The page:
Safety of Pressure Systems Regulations:
The Pressure Systems and Transportable Gas Containers Regulations 1989 has now been replaced. See Pressure Systems Safety Regulations 2000.
The term used to describe the filter inside an oil injected screw compressor which removes the hot oil from the hot compressed air. The separator element is a consumable component which traps oil (and dirt) particles down to 1 micron. This means that a separator element may last for years in a clean factory and only months in a dusty factory.
Short Term Exposure Limit (STEL):
These provide guidelines for the short tem exposure to a substance. A worker should not be exposed to a maximum STEL for more than 15 minutes, for 4 times per 8 hour shift. For example, the STEL for mineral oil vapour is 10 mg/cu.m. What concentration are you exposing your Service Engineers to? Also see TWA.
Systeme International. The international system of unit measurement.
This refers to the compressed air lost due to in-efficiency in the design of the compressor. In a reciprocating compressor, some of the air will seep back past the gaps in the piston rings. In a screw compressor, some air will slip back through the small gaps which exist between the screw compressor rotors. This loss is called slippage.
This is a safety relief valve which works backwards and is used in vacuum systems. Instead of venting compressed air out of the system like a normal safety relief valve, it lifts at a pre-set vacuum to allow air into the system thereby protecting the vacuum pump.
Sound Power Level (SPL):
By definition this is the measurement of the power source. The unit is the Watt, to take account of the range we select the picowatt as the reference standard. The power level doesn’t mean that much without knowing the surroundings. A 3 kW fire in a small room produces useful heat. The same 3 kW fire in the middle of a field is pretty useless. Also see SPL.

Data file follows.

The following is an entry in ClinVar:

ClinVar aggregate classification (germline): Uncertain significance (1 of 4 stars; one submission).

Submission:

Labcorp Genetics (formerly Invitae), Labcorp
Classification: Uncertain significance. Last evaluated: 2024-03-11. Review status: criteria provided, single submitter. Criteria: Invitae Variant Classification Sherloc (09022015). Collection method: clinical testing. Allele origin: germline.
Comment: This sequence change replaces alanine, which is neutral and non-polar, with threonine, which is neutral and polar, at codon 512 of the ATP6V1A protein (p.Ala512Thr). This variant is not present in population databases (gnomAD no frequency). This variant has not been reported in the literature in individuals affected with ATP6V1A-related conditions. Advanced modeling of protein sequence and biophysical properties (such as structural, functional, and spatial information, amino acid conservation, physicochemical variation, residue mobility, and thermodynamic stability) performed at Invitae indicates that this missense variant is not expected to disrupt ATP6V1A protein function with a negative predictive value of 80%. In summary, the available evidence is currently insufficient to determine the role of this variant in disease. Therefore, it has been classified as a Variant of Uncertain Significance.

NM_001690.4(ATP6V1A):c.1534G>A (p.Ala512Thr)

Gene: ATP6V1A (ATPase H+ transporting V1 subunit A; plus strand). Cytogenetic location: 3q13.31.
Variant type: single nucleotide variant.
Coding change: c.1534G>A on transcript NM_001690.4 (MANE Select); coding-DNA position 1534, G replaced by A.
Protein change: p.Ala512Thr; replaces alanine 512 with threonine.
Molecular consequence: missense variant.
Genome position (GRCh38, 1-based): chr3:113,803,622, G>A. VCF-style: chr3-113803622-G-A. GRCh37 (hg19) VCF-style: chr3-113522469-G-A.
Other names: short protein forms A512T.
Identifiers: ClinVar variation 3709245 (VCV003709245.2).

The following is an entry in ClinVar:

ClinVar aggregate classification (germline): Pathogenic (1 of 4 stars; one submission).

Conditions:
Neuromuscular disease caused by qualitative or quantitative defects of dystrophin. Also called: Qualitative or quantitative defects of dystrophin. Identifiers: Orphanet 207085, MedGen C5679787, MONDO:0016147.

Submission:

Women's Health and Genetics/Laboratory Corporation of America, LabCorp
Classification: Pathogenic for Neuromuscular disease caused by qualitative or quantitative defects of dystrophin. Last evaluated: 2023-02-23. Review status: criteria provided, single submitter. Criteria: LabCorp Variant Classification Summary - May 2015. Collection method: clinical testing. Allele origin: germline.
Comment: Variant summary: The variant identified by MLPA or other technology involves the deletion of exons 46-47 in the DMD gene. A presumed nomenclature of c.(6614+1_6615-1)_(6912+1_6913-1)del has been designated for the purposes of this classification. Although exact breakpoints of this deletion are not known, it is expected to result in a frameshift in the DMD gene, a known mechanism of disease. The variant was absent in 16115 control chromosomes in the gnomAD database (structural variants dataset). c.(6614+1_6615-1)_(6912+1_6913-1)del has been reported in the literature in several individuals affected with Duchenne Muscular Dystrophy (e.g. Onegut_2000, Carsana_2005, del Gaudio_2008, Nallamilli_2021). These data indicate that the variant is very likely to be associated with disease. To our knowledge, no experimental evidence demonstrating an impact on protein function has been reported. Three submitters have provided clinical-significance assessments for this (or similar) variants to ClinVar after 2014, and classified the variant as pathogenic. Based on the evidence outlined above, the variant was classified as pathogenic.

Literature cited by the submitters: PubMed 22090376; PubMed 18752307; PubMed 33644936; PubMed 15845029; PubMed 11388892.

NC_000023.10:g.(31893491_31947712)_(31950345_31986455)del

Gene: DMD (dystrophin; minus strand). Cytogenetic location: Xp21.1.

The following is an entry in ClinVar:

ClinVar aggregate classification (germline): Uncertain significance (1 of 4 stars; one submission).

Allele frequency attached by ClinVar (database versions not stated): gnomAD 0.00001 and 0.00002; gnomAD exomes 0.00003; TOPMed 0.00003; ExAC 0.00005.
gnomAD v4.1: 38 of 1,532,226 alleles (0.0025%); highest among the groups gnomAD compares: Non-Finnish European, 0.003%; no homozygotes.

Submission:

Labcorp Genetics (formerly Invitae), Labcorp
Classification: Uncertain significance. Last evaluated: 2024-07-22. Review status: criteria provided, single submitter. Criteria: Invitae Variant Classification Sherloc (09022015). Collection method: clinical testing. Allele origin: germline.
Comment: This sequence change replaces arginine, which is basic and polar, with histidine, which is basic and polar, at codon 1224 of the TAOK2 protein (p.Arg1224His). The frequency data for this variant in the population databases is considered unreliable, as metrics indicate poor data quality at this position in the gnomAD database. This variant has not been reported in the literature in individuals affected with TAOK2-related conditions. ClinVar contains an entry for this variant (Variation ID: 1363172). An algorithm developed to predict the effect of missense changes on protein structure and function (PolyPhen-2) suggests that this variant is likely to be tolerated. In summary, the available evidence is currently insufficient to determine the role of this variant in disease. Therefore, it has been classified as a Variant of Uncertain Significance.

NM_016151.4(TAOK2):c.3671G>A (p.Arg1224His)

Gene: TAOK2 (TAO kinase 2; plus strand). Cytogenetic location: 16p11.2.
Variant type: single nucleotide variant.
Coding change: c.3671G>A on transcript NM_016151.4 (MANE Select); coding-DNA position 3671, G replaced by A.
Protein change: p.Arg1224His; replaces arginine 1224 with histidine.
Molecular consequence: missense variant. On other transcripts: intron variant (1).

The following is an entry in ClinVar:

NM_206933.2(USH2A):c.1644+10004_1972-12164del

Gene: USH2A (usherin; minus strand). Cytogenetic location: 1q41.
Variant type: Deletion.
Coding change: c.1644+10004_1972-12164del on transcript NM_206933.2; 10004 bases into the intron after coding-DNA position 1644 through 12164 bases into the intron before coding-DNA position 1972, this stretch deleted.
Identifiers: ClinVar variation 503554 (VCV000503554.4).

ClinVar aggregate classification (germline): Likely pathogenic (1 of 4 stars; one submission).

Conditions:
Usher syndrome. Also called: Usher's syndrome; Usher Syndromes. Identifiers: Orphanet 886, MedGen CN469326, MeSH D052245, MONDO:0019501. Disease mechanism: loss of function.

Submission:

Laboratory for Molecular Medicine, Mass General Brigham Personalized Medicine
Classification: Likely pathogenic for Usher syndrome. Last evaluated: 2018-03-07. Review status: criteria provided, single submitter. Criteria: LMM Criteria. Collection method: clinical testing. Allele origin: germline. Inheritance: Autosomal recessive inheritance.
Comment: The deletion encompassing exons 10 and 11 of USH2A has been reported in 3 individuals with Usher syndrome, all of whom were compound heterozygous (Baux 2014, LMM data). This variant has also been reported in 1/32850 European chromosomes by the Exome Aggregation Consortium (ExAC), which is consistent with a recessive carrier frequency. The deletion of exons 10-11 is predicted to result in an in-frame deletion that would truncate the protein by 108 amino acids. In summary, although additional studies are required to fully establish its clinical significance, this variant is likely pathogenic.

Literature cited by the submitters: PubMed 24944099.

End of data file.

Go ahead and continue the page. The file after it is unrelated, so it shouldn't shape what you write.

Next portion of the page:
Sound Pressure Level (SPL):
This is a pressure and by definition must be measured as PSI or something similar. The units chosen are Newtons/sq.m. The exact figure is 2 x 10-5 N/sq.m. This is the unit that is more useful for the ear. It takes account of the surroundings. A gunshot in a cupboard sounds louder than the same gun being fired in a field, even though you may be the same distance away from the gun in each case. Also see SWL.
Specific Power Consumption:
A quick and easy way of comparing compressor efficiencies, as long as you have exactly the right information before you start. The total package power is divided by the actual volume delivered at a specified pressure. This provides a figure of xxx HP per cfm. Some people turn this figure around and quote xxx CFM per HP, or xxx Cu Metres/hour per kW.
A term used on ‘air movers’ such as axial or turbo compressors. Imagine a fan sucking air into a sealed room. Eventually the pressure in the sealed room equals the duty of the fan, although the fan continues to operate it cannot move any more air. The fan has reached its stall pressure.
Standard Temperature and Pressure. This was based upon a standard temperature of 62 deg F and a standard pressure of 14.7 psia, but for compressor testing purposes it has been unified and updated. See Standard Reference Atmosphere.
Standard Reference Atmosphere:
The Standard Reference Atmosphere to all intents and purposes replaces the old STP. Four committees were set up to define the standard, resulting in two different standards. I suppose it could have been worse. ISO8778 is the standard to which test results for compressors and other compressed air equipment is referred. This corresponds to an ambient inlet condition of 1 bara, 20 deg C and a 65% RH. ISO2787 is the standard for air tools and the like, it uses the same reference inlet conditions as ISO8778. The aerospace industry uses ISO2533 which corresponds to ambient inlet conditions of 1013 mbar, 15 deg C and 0% RH. The petroleum industry uses ISO5024 which uses the same reference inlet conditions as ISO2533. Also see CFM – Scfm.
This is indicated by a pressure gauge on a pipe or system. It is not necessarily the total pressure of the system, particularly if the velocities are high. See velocity head.
This is a term frequently used with centrifugal compressors and refers to the separation of air from the surface of the impeller or diffuser. Ideally the design of the compressor should be such that the air flows smoothly through the system, and the air will hug the surface of the impeller. To achieve this the angle of incidence must be zero, or marginally negative. If the angle of incidence becomes positive, then lift-off will occur which creates a wake in the moving air stream. This instability causes pressure fluctuations and hunting.